Monday, October 3, 2022

South Africa’s chief epidemiologist: outrageous and overreacting to the omicron travel ban

Last week, South African scientists warned the world about the discovery of a new variant of COVID-19, known as omicron, which has been responsible for the country’s recent spike in infections. In response, brawls erupted around the world as governments still grappling with the ramifications of the delta option changed policies to adapt to the threat posed by the omicron.

In the United States, this included a travel ban imposed almost immediately on South Africa and several other countries. The move drew criticism from the South African authorities and divided many public health experts – some considered the ban punitive, others prudent.

WATCH: US enters new rules for foreign travelers amid growing concerns over the omicron option

South African President Cyril Ramaphosa criticized travel bans in the country.

“We call on these countries, which have imposed travel bans on our country and other fraternal countries in southern Africa, to reverse their decisions immediately and without delay and lift their ban before any further damage is done to our economy and livelihoods. … people. There is no scientific basis for maintaining these restrictions. “

During a press conference on Monday, White House spokeswoman Jen Psaki justified the travel ban, saying it was not intended to “punish” South Africa for its early detection of the omicron variant.

“The purpose here is not to punish, but to protect the American people. As you just heard, the President said that it will not prevent it, it will be a delay, and this delay will help us have the necessary time for our health professionals and medical teams to conduct the research, to vaccinate more people and get more people to grow up. ” said Psaki.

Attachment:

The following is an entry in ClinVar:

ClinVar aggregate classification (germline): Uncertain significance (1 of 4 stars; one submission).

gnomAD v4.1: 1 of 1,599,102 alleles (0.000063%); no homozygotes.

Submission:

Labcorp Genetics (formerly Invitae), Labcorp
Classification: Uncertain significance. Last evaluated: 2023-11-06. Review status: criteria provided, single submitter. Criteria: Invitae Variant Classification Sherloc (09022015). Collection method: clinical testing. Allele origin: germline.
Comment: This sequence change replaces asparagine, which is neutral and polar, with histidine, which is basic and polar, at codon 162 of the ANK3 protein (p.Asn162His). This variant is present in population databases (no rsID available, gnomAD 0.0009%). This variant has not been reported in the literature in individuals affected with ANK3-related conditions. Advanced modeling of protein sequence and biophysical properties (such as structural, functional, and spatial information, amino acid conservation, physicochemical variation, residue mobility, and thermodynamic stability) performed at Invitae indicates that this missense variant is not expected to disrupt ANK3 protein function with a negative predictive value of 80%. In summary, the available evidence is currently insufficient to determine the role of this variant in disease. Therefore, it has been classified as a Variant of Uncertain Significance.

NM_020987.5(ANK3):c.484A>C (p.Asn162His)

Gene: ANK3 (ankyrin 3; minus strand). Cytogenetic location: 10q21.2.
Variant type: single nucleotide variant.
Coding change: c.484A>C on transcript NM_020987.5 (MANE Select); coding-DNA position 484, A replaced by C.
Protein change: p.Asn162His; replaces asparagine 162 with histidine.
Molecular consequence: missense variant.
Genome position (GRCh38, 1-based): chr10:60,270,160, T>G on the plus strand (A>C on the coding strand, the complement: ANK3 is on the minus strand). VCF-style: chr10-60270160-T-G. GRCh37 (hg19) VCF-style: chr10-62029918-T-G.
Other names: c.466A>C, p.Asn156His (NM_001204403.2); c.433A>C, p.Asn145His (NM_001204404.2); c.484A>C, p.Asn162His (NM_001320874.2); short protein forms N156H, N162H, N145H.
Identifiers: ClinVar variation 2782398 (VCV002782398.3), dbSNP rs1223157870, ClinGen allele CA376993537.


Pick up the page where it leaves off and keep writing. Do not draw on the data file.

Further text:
We spoke with South African epidemiologist Professor Salim Abdul Karim about how news of this latest option was handled in the US and what it could mean for the international public health community. Karim was co-chair of the South African Ministerial Advisory Committee, a body of public health experts advising the government on the response to the COVID-19 pandemic, and has become a widely recognized figure in providing pandemic information and advice to the South African public. about how to protect yourself.

He was also a prominent figure in HIV / AIDS research and was part of the efforts of activists and lawyers in the 1990s and 2000s to pressure the South African government to better address the HIV / AIDS crisis.

How has the South Africa travel ban affected the country?

SALIM ABDUL KARIM, Director of the Center for the AIDS Research Program in South Africa and Professor of Global Health at Columbia University.

“The immediate reaction to the announcement of the variant was simply outrageous and it was an overreaction. I was dumbfounded that they would take such action because, in essence, they are telling the rest of the world that in the future, if you have good surveillance systems and mechanisms to identify a new option and detect it early, then whatever you do , don’t tell the world, keep it a secret. Let another country make an announcement so you don’t have to bear the burden of our response. [to endure]…

Because you know what he basically does is punish South Africa and make South Africa take on the economic consequences. And what’s even more ridiculous is that this option is now spreading in many countries, including those that have introduced the ban. I think what amazed me is that when the world is facing a threat, we need to work together to confront the virus. Instead, we are confronting each other, we are building fences, we are building barriers where we really should be building bridges, and we should be looking for ways to work with each other to solve this problem. ”